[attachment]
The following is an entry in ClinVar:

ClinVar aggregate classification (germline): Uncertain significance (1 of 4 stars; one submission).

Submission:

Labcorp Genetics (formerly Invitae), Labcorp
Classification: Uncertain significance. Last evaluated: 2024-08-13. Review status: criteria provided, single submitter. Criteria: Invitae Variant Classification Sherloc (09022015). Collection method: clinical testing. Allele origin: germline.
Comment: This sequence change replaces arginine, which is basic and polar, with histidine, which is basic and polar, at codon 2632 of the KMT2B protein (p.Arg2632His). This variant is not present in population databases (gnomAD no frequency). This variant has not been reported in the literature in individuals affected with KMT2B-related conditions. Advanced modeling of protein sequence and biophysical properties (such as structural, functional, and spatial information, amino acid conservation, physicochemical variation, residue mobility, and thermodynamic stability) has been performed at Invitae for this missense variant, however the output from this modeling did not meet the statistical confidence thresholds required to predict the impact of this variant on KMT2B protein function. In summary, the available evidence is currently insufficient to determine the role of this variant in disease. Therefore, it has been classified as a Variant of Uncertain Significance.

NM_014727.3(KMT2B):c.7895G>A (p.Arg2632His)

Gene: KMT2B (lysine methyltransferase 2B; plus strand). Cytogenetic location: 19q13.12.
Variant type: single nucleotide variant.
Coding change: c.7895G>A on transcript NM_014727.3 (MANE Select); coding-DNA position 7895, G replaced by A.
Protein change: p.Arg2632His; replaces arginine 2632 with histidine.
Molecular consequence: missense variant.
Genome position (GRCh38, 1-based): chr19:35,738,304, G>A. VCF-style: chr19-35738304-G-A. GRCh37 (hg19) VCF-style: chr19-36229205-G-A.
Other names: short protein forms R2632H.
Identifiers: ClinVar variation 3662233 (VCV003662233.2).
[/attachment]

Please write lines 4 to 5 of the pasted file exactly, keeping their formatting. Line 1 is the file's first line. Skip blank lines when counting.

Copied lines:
Labcorp Genetics (formerly Invitae), Labcorp
Classification: Uncertain significance. Last evaluated: 2024-08-13. Review status: criteria provided, single submitter. Criteria: Invitae Variant Classification Sherloc (09022015). Collection method: clinical testing. Allele origin: germline.